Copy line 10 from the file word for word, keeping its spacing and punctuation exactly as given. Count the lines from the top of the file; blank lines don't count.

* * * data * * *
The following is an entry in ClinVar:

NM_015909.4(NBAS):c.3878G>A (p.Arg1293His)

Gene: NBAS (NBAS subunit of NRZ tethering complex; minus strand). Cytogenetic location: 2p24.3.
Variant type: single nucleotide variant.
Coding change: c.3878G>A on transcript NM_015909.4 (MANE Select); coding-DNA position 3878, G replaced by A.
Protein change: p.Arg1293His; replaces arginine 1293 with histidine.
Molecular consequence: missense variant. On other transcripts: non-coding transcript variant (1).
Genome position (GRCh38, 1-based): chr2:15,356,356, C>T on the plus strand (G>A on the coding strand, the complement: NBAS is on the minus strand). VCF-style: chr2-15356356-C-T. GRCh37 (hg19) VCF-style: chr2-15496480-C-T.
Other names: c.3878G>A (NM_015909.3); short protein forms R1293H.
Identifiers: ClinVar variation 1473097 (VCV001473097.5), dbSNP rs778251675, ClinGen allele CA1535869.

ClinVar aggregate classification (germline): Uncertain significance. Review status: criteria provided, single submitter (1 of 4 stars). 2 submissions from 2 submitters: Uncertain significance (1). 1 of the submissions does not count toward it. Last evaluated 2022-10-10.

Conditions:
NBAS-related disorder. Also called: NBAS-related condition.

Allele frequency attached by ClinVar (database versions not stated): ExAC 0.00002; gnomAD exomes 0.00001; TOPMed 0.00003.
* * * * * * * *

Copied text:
Identifiers: ClinVar variation 1473097 (VCV001473097.5), dbSNP rs778251675, ClinGen allele CA1535869.